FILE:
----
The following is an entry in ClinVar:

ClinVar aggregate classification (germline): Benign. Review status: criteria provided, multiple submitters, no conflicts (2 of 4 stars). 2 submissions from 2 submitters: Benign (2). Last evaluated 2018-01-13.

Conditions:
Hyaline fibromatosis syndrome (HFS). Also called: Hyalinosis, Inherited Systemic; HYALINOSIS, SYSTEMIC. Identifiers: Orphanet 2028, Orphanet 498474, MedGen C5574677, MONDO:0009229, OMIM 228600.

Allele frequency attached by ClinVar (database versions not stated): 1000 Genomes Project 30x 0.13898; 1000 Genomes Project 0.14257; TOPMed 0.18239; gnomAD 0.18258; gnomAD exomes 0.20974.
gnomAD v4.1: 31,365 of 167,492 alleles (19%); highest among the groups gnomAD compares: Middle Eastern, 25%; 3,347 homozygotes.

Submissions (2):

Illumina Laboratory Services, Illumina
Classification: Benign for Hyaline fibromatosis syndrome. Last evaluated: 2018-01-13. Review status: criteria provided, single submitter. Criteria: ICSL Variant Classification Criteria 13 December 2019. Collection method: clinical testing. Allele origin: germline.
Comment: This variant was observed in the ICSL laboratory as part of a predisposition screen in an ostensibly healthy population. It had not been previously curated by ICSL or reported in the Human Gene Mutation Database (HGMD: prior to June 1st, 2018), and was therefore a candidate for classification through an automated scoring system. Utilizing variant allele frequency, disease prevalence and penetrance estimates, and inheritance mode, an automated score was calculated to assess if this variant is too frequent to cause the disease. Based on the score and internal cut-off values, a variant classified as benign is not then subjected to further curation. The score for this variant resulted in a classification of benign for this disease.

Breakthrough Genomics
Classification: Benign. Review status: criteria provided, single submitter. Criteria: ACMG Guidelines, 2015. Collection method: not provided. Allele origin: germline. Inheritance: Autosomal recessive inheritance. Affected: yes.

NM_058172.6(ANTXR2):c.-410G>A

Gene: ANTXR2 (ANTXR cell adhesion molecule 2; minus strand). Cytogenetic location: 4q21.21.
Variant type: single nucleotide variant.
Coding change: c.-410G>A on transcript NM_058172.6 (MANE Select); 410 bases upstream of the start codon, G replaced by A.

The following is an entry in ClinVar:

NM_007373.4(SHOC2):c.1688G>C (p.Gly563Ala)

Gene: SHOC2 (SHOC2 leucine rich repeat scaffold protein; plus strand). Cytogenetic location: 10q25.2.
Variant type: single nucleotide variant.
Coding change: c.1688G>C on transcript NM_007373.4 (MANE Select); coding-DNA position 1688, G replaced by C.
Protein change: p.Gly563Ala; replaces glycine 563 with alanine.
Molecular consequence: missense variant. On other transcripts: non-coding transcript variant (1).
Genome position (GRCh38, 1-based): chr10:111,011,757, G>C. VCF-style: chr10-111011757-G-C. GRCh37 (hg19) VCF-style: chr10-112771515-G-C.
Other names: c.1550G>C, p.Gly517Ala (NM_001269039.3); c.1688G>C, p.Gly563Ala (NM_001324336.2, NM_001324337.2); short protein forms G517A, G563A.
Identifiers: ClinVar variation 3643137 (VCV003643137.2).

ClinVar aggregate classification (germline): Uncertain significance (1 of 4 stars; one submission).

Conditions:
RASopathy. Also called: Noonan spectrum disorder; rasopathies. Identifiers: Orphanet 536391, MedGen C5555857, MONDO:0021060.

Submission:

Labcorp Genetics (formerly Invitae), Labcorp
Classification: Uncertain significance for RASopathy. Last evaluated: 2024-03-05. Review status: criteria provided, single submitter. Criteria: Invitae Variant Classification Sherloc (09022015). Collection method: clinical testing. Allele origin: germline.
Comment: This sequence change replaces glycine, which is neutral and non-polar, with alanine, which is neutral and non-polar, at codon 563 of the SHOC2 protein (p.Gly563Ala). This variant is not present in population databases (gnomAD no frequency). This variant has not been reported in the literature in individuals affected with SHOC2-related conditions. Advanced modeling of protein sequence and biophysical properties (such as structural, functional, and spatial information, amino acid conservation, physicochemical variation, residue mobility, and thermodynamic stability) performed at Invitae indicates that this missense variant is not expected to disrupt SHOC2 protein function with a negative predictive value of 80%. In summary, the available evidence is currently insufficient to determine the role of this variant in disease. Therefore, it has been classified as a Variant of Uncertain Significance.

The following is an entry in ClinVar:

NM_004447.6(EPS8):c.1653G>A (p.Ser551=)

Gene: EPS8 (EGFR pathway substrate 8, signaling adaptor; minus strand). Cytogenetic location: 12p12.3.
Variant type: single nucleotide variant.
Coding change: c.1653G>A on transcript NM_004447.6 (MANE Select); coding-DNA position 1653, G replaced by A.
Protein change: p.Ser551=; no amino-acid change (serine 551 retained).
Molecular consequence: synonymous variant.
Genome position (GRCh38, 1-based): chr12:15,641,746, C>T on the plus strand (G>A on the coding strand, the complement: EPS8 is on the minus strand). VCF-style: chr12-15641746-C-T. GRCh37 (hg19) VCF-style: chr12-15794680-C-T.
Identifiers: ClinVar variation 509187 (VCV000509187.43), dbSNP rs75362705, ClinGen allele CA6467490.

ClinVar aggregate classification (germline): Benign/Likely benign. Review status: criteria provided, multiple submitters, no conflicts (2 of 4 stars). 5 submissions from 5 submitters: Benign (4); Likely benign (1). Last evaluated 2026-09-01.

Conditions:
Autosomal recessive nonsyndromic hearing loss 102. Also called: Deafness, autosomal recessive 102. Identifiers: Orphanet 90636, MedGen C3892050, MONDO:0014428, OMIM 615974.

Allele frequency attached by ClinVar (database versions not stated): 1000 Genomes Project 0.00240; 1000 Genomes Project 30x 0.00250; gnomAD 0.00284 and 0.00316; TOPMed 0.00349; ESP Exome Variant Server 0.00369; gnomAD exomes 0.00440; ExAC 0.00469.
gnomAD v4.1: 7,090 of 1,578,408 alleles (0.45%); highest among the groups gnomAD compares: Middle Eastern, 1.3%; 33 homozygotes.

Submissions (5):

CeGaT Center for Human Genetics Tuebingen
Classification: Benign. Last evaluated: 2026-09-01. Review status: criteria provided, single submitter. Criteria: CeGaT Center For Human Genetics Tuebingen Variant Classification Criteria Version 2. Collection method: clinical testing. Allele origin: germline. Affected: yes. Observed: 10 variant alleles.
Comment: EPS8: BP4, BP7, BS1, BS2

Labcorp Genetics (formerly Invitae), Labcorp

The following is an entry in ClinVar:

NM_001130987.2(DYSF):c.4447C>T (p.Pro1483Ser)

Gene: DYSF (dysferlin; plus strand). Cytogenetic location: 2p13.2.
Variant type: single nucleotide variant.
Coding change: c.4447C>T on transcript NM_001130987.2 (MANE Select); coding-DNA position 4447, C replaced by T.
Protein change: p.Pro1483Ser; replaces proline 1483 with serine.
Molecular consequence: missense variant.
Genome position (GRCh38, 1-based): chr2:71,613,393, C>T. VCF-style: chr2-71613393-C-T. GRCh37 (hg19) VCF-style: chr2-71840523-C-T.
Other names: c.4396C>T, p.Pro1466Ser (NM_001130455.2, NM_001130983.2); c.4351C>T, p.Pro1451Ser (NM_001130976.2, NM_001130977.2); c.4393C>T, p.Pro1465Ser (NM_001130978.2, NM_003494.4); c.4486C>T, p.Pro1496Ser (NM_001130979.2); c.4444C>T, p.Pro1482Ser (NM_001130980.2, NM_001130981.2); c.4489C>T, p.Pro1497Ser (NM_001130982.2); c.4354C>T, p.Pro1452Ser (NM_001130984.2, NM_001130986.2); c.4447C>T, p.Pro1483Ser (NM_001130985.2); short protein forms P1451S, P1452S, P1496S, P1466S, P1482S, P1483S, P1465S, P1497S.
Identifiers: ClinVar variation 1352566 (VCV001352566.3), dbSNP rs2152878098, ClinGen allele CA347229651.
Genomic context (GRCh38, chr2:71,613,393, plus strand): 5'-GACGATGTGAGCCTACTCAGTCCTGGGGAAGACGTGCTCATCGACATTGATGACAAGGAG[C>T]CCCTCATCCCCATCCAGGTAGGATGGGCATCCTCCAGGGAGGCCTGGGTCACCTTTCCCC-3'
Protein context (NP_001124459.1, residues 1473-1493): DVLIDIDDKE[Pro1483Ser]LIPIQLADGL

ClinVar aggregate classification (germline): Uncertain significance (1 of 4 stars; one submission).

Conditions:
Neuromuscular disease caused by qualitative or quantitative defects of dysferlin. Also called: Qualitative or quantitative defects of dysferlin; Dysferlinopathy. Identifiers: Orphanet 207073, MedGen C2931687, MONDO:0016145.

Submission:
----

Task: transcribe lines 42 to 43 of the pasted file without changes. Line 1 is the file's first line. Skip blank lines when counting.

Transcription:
Identifiers: ClinVar variation 509187 (VCV000509187.43), dbSNP rs75362705, ClinGen allele CA6467490.

ClinVar aggregate classification (germline): Benign/Likely benign. Review status: criteria provided, multiple submitters, no conflicts (2 of 4 stars). 5 submissions from 5 submitters: Benign (4); Likely benign (1). Last evaluated 2026-09-01.